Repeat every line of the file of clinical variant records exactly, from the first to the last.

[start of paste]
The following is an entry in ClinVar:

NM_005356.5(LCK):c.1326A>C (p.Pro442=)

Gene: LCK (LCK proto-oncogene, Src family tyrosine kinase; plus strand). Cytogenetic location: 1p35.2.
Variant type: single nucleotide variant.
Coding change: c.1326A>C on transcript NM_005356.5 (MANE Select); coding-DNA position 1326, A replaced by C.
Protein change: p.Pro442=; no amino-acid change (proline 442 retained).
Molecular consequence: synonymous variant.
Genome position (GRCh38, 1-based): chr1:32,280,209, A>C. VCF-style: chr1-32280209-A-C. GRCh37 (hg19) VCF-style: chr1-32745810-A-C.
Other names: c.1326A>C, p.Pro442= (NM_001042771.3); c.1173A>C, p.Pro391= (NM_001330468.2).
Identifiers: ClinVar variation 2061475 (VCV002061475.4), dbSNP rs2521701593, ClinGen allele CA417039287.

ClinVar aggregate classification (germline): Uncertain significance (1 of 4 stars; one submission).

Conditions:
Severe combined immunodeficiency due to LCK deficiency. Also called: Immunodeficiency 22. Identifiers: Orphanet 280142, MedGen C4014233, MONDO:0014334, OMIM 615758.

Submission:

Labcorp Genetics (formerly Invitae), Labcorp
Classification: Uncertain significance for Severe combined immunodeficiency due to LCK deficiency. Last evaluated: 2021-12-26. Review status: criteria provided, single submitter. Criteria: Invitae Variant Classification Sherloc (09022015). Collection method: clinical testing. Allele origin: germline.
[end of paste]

The following is an entry in ClinVar:

NM_005356.5(LCK):c.1326A>C (p.Pro442=)

Gene: LCK (LCK proto-oncogene, Src family tyrosine kinase; plus strand). Cytogenetic location: 1p35.2.
Variant type: single nucleotide variant.
Coding change: c.1326A>C on transcript NM_005356.5 (MANE Select); coding-DNA position 1326, A replaced by C.
Protein change: p.Pro442=; no amino-acid change (proline 442 retained).
Molecular consequence: synonymous variant.
Genome position (GRCh38, 1-based): chr1:32,280,209, A>C. VCF-style: chr1-32280209-A-C. GRCh37 (hg19) VCF-style: chr1-32745810-A-C.
Other names: c.1326A>C, p.Pro442= (NM_001042771.3); c.1173A>C, p.Pro391= (NM_001330468.2).
Identifiers: ClinVar variation 2061475 (VCV002061475.4), dbSNP rs2521701593, ClinGen allele CA417039287.

ClinVar aggregate classification (germline): Uncertain significance (1 of 4 stars; one submission).

Conditions:
Severe combined immunodeficiency due to LCK deficiency. Also called: Immunodeficiency 22. Identifiers: Orphanet 280142, MedGen C4014233, MONDO:0014334, OMIM 615758.

Submission:

Labcorp Genetics (formerly Invitae), Labcorp
Classification: Uncertain significance for Severe combined immunodeficiency due to LCK deficiency. Last evaluated: 2021-12-26. Review status: criteria provided, single submitter. Criteria: Invitae Variant Classification Sherloc (09022015). Collection method: clinical testing. Allele origin: germline.